Oestrogen is a hormone produced mostly in the ovaries and in the adrenal glands. It circulates throughout the body, binding to oestrogen receptors on cells, signalling these tissues for a number of different roles, including ovulation.
At the end of its life, oestrogen is converted in the liver to via a series of enzymes which prepare it for excretion through the bowel and kidneys. Healthy gut bacteria have also been shown to be beneficial in the elimination of oestrogen.
Some women can suffer from having too much oestrogen in the body. Too much oestrogen can increase cell growth in oestrogen sensitive tissues, such as in the uterus and breast. This can lead to fibroids, endometriosis, heavy periods and fibrocystic breast disease.
Too much oestrogen
Reasons why women may have too much oestrogen may include:
- More exposure to oestrogen throughout the lifespan: unlike our ancestors, women today have a greater number of periods throughout their lives. This occurs as menstruation starts at an earlier age, menopause occurs later, and the number of pregnancies has declined.
- Obesity: this increases oestrogen levels in the body, as fatty tissue converts hormones such as androgens into oestrogen.
- Diet: diets that have high amounts of refined carbohydrates, and saturated fat and are low in fibre have been identified as contributing to oestrogen dependent conditions.
- Environment: environmental oestrogens include some plastics, birth control pills and industrial chemicals.
- Liver and bowel factors
Natural therapists often focus on supporting the liver to assist with adequate detoxification of oestrogen.
The oestrogen detox
An oestrogen detox can be as simple as changing the foods you eat, or as vigorous as eating only raw foods and juices. Naturopath Kathryn Terrill offers some great suggestions on how women can approach a healthy detox:
“Firstly I would recommend cutting out red meat, junk foods and processed foods. Cut out alcohol, coffee and other caffeine containing stimulants. Other things that people don’t think about when detoxifying are airborne pollutants. Even things like getting your nails done, painting the house and using cleaning products can expose you to airborne pollutants which need to be processed by the body and can contribute to a chemical overload.”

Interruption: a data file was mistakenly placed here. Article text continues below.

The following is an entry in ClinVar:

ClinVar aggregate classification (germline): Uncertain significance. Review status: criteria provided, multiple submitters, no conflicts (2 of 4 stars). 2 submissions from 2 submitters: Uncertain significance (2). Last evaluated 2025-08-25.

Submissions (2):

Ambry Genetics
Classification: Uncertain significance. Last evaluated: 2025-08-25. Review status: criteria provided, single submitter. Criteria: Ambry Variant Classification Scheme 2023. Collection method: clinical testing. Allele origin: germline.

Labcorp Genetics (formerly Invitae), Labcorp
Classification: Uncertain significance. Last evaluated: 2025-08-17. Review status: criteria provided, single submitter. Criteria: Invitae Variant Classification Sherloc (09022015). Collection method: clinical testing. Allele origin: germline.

When you’re detoxifying, the foods that you eat are just as important as the things that you avoid. Concentrate on fruits and vegetables (the deeper the colour the better in terms of antioxidant content)
What to eat
The top 4 foods to help with your oestrogen detox include:
- Brassica family vegetables: these include broccoli, cabbage and Brussels sprouts. The brassica veggies can activate the rate at which the liver clears excess oestrogen from the liver.
- Dietary fibre, such as psyllium, can help bind up and eliminate oestrogen from the gut.
- Citrus fruits help to increase the liver’s detoxification pathways.
- Probiotics from yoghurt, or fermented foods, have been shown to positively affect bacteria in the colon, which increases the elimination of oestrogen.
“Juicing is a great way to hydrate and feel light and refreshed,” says Terrill. “I love adding spirulina to feel enlivened. For women who are detoxing, I also recommend to add ground flaxseeds to their juice. Flaxseeds are rich in lignans which are compounds that can exert a weak, oestrogenic effect in the body once converted by the bacteria in the bowel. Foods or herbs that have oestrogenic compounds can compete with the body’s own oestrogen for uptake, therefore minimising the stronger effects of too much oestrogen.”
Did you know that a vitamin B complex may help assist with liver detoxification, including an oestrogen detox? Folate, B6 and B12 are needed by the enzymes in the liver to metabolise compounds such as oestrogen and prepare them for elimination from the bowel and in the urine.
References available on request